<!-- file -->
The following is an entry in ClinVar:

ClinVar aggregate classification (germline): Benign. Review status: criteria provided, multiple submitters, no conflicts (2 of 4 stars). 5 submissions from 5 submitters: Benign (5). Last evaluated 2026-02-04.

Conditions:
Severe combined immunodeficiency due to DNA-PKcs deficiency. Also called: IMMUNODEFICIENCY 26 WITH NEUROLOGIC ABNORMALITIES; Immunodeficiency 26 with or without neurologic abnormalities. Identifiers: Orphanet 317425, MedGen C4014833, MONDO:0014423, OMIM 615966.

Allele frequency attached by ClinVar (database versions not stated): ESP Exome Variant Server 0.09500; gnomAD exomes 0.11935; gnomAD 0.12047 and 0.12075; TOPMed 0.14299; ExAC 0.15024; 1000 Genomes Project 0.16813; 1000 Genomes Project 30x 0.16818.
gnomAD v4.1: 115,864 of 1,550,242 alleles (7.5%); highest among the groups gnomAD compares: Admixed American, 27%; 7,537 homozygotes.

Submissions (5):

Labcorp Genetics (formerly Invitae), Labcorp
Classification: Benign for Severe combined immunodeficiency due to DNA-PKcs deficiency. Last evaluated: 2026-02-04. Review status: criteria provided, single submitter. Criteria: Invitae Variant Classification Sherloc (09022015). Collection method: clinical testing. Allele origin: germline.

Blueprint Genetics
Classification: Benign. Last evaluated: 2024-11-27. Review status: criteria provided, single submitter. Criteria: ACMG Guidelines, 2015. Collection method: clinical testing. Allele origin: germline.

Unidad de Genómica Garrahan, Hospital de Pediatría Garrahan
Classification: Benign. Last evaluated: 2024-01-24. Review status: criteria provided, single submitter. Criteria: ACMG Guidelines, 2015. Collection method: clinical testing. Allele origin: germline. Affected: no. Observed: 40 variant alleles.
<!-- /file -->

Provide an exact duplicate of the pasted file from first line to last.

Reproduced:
The following is an entry in ClinVar:

ClinVar aggregate classification (germline): Benign. Review status: criteria provided, multiple submitters, no conflicts (2 of 4 stars). 5 submissions from 5 submitters: Benign (5). Last evaluated 2026-02-04.

Conditions:
Severe combined immunodeficiency due to DNA-PKcs deficiency. Also called: IMMUNODEFICIENCY 26 WITH NEUROLOGIC ABNORMALITIES; Immunodeficiency 26 with or without neurologic abnormalities. Identifiers: Orphanet 317425, MedGen C4014833, MONDO:0014423, OMIM 615966.

Allele frequency attached by ClinVar (database versions not stated): ESP Exome Variant Server 0.09500; gnomAD exomes 0.11935; gnomAD 0.12047 and 0.12075; TOPMed 0.14299; ExAC 0.15024; 1000 Genomes Project 0.16813; 1000 Genomes Project 30x 0.16818.
gnomAD v4.1: 115,864 of 1,550,242 alleles (7.5%); highest among the groups gnomAD compares: Admixed American, 27%; 7,537 homozygotes.

Submissions (5):

Labcorp Genetics (formerly Invitae), Labcorp
Classification: Benign for Severe combined immunodeficiency due to DNA-PKcs deficiency. Last evaluated: 2026-02-04. Review status: criteria provided, single submitter. Criteria: Invitae Variant Classification Sherloc (09022015). Collection method: clinical testing. Allele origin: germline.

Blueprint Genetics
Classification: Benign. Last evaluated: 2024-11-27. Review status: criteria provided, single submitter. Criteria: ACMG Guidelines, 2015. Collection method: clinical testing. Allele origin: germline.

Unidad de Genómica Garrahan, Hospital de Pediatría Garrahan
Classification: Benign. Last evaluated: 2024-01-24. Review status: criteria provided, single submitter. Criteria: ACMG Guidelines, 2015. Collection method: clinical testing. Allele origin: germline. Affected: no. Observed: 40 variant alleles.